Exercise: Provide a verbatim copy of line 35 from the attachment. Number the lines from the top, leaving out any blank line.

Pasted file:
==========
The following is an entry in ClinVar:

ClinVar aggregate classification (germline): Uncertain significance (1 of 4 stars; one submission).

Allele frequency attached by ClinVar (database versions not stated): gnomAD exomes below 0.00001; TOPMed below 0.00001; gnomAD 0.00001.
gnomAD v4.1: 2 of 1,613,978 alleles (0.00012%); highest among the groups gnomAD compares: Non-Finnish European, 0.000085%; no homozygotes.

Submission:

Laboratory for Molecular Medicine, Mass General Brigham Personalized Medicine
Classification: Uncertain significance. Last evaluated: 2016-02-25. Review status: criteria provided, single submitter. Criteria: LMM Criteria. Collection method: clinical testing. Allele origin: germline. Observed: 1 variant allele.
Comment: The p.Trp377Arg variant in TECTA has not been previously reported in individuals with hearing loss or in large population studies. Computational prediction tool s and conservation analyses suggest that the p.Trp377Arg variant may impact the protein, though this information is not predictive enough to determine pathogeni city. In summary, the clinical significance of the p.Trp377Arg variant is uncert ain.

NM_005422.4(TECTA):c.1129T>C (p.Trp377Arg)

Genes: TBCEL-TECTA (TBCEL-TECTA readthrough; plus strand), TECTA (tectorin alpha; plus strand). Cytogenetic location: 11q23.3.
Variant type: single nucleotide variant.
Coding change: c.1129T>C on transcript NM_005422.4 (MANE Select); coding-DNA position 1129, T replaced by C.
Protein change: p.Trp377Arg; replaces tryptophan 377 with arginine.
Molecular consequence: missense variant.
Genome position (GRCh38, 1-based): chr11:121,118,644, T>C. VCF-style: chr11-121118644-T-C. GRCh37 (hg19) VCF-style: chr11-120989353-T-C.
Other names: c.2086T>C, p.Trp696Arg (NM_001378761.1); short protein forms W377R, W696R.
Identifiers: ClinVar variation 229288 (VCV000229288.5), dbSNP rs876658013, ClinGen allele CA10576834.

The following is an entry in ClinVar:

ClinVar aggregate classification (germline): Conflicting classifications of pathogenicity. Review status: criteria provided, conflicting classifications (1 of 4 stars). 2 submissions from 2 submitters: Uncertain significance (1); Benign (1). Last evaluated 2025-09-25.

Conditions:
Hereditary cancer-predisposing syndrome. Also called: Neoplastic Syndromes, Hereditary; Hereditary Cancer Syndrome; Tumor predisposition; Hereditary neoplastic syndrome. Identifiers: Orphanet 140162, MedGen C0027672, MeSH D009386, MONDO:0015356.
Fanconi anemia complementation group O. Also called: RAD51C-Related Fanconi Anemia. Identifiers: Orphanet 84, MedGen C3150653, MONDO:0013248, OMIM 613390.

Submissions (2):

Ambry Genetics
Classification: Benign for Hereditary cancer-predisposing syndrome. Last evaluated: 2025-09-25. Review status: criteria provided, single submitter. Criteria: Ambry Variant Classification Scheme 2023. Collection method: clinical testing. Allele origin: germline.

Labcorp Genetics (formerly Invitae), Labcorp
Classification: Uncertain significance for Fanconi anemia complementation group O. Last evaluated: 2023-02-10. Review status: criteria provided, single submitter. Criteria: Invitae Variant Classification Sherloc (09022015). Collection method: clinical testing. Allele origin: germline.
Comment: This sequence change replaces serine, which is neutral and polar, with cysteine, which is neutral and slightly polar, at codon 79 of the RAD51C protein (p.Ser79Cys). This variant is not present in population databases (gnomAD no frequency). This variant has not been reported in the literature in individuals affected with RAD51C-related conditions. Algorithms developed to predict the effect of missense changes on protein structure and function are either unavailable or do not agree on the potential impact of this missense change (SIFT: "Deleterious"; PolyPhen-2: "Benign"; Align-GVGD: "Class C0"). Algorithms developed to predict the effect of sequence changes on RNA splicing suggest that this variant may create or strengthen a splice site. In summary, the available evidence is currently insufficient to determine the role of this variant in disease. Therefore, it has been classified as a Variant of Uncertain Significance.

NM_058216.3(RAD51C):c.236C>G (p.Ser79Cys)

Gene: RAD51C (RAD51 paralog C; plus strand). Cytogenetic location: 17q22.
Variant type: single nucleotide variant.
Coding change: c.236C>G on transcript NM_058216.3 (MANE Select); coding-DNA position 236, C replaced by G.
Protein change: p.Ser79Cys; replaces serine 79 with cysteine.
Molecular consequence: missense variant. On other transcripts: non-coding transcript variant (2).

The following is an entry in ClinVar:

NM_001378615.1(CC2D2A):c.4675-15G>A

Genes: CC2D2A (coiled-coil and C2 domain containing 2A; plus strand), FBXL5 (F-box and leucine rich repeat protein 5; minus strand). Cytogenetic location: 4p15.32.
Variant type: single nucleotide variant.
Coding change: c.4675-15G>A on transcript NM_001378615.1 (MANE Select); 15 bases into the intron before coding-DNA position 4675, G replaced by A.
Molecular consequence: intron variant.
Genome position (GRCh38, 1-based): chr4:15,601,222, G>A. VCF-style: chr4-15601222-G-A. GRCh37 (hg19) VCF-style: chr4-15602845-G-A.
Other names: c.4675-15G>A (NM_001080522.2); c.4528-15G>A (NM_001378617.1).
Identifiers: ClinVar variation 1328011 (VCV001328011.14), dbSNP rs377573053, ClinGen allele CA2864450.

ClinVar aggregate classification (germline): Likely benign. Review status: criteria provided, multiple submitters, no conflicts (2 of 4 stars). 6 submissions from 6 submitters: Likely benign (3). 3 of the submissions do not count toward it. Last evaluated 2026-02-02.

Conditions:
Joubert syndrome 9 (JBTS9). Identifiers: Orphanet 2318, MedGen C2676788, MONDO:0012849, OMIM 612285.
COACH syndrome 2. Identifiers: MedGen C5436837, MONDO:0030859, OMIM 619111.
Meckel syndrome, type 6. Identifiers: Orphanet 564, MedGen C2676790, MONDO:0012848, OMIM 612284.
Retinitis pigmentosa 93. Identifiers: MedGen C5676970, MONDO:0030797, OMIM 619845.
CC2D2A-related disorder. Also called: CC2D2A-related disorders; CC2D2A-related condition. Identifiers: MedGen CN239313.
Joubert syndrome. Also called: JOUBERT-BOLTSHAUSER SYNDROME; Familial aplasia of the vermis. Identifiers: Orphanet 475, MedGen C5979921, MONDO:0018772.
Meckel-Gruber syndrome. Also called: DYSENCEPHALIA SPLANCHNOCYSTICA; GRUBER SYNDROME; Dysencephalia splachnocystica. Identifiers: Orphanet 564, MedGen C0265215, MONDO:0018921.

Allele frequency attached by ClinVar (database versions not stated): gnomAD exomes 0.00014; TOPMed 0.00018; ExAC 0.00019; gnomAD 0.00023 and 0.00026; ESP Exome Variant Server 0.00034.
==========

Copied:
The following is an entry in ClinVar: